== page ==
For those of you that require it, The P3B-F does offer enough
to keep your PC consuming as less power as possible when idle. With
the regular user definable options under power management, a few nifty features are provided
as an extension to the status-quo. One of these features is the Suspend-to-RAM option,
STR is an updated energy
saving feature that requires your system to be setup to support ACPI. Basically,
your operating system needs to have support for ACPI and Windows 98 does. In STR
mode, all devices on the computer are turned off except for system RAM. Thus,
the PC consumes less than 5 watts of power.
If your expansion cards do not support STR, you must leave this
field on the default setting of disabled. The benefit of STR allows a user to
shut down the computer and reboot where the user last left off. This certainly
saves a lot of time spent in performing a cold boot of the system. Unfortunately,
it supports for up to only 40 minutes of STR. If you really want more time in
suspend mode, you will have to revert to the old method of the Windows 98
Suspend mode, which really isn't such an attractive option.
AC PWR Loss
Restart allows you to set whether you want your system to reboot after the power
has been restored after a power outage. Quite useful in an automated
environment. Power up on Modem , Wake on LAN, scheduled power up, Wake Up by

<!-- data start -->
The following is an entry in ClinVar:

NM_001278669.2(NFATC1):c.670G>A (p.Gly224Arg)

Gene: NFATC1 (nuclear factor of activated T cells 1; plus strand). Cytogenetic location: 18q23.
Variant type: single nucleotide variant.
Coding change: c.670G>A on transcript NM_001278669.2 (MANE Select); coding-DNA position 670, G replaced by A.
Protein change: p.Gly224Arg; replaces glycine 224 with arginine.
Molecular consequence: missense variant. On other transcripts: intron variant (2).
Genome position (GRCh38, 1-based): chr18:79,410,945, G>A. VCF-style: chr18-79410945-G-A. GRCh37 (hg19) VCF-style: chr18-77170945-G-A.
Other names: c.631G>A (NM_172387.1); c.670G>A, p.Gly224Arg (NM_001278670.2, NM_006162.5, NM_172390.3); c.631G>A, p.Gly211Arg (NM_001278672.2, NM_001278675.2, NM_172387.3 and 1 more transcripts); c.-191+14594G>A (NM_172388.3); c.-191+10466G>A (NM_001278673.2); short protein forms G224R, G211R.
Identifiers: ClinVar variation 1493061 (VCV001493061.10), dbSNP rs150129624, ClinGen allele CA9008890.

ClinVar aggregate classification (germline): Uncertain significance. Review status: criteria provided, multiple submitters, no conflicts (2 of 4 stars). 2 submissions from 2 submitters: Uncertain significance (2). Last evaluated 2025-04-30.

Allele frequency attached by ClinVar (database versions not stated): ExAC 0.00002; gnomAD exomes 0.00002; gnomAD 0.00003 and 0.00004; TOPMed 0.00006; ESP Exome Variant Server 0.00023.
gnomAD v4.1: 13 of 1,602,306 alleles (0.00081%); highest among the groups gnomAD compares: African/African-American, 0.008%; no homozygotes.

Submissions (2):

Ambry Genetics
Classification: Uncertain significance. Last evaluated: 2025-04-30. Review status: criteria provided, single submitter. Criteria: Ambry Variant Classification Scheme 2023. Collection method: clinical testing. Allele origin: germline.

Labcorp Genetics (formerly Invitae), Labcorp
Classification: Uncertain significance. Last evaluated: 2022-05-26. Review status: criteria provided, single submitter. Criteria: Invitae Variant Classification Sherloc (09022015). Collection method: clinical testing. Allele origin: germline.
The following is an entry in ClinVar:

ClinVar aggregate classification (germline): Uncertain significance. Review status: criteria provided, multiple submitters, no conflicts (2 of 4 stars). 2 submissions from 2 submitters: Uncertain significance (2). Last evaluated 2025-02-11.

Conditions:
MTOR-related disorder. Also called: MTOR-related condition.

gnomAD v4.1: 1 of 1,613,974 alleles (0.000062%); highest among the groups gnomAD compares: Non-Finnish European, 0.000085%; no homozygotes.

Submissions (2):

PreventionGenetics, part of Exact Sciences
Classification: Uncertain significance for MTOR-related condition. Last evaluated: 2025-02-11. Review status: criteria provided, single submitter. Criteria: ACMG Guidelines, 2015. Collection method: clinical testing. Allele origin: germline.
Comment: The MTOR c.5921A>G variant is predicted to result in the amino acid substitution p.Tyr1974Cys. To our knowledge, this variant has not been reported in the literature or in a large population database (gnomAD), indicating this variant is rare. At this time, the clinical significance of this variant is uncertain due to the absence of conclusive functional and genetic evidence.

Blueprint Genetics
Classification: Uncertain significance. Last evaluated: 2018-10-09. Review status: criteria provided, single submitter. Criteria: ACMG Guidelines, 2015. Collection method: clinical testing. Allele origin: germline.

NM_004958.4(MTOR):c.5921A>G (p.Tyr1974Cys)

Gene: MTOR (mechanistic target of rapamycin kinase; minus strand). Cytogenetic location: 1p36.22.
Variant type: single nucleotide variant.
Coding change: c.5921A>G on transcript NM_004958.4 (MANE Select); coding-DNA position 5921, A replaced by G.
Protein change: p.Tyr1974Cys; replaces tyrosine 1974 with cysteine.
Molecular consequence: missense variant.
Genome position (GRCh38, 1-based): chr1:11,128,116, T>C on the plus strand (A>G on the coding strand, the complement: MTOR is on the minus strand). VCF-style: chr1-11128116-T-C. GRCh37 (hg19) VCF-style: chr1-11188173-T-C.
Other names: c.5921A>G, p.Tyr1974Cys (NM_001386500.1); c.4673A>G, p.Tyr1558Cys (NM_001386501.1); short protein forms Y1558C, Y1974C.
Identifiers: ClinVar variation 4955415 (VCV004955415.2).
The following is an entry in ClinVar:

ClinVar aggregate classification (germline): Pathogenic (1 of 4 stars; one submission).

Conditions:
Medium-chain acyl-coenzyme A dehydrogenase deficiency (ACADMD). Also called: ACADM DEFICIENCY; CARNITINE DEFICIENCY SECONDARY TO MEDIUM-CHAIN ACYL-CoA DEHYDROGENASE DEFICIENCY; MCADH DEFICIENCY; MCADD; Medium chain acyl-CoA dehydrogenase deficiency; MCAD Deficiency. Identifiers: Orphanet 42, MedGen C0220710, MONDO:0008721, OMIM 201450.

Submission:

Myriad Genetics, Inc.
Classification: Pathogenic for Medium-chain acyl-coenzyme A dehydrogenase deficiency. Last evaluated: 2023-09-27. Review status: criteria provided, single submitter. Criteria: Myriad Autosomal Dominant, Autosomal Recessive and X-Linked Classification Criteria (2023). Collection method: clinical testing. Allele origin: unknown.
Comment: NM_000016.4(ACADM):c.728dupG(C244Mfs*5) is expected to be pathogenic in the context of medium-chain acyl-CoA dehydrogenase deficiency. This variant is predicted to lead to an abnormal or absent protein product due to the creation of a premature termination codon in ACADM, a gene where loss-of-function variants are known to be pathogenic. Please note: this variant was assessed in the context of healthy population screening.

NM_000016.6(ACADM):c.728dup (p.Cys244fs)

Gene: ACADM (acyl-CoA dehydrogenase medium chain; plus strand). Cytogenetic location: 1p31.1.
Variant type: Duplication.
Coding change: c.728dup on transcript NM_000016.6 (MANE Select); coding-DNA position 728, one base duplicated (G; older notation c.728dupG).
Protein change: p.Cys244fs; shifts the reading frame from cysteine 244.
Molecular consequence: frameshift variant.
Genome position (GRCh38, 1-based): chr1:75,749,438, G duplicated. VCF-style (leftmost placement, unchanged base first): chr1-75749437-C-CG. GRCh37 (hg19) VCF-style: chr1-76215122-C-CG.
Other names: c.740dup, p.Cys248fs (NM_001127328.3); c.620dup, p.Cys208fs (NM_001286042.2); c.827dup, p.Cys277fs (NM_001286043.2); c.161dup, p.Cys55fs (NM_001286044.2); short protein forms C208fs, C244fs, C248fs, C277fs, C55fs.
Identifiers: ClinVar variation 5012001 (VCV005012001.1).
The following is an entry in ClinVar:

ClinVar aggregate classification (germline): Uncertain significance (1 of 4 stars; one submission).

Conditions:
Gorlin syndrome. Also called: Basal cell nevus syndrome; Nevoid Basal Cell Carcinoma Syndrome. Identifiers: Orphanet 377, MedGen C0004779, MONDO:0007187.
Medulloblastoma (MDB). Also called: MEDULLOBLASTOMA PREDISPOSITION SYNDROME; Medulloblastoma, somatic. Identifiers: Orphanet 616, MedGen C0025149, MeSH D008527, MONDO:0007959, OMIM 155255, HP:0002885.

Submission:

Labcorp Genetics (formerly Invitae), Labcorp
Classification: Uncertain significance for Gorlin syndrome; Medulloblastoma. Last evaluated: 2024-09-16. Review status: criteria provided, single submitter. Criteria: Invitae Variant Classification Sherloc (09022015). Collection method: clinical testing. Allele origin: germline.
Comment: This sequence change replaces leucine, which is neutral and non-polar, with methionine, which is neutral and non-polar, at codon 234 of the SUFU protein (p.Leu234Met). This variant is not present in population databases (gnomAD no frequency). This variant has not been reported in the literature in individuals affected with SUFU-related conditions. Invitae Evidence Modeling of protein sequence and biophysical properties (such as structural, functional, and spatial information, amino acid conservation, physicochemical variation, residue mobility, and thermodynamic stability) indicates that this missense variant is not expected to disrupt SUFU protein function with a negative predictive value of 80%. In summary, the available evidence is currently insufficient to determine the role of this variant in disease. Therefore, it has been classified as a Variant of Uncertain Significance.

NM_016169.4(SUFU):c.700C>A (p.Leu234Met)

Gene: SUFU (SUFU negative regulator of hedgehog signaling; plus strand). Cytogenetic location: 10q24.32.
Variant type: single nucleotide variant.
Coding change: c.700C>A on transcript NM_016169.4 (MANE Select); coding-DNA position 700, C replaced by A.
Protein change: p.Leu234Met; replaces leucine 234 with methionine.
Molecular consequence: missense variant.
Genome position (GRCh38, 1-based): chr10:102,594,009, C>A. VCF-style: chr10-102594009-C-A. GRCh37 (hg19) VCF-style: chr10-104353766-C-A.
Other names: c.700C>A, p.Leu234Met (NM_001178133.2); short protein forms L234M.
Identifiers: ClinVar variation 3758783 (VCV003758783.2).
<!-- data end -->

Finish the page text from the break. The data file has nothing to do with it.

Keyboard / PS2 mouse functions are implemented as well.
The ATX switch can be used as a
normal system power-off button when pressed for less than 4 seconds with Suspend
mode turned off. In Suspend mode, the buttons adds a another function which will
place the system in Sleep mode when pressed for less than 4 seconds. Depressing
the button for more than 4 seconds powers down the system
BX-based boards have really made a
large impact on the market the past couple of years. As we saw in this review,
the Asus P3B-F outpeformed motherboards based upon newer chipsets, the i810 and
VIA's Apollo Pro 133A. So though old, the BX is certainly a viable option.
There are a couple of
characteristics which do lack in the P3B-F. Namely, the lack of native ATA/66
and its inability to properly support a 133MHz Coppermine processor (if you are
using an AGP card along with it). Not being as flexible as today's boards such
as the Soltek's 67KV might make it unattractive for some and certainly would
limit the user as to the choice of CPU one wishes to use.
Though a number of options are there for serious overclockers, the
2/3 AGP divider makes it someone limited in this scope and pretty much nullifies
the useability of all these options, which is sad of course. Of course, as this
board supports PCI 2.2 and hence a 1/4 PCI divider ratio, it is possible to
implement a 133MHz FSB CPU with a PCI based TNT2 card or a Voodoo3 PCI without
any problems. But most boards are based upon the AGP bus so these options can be
a bit restricted.
The plus points of this board are that for one, it is a
great performer and exhibits a good deal of stability. Having been picked out at
the choice for server usage is certainly a testimonial for BX boards. And in
the benchmarks / stability tests, we have seen why these chipsets are still in
use in a large number of installations.
So would I be the one to
recommend this board? It depends... Obviously, I would pick it out as a choice
for servers. Overclockers might want to look elsewhere in the market if you are
considering a 133MHz FSB CPU with an AGP based graphics board. Low end users can
find more options on less expensive boards on the market such as ATA/66 and
on-board audio. Basically, this board would be best suited under resource
intensive applications where uptime and good performance is certainly a must.
And the Asus P3B-F delivers just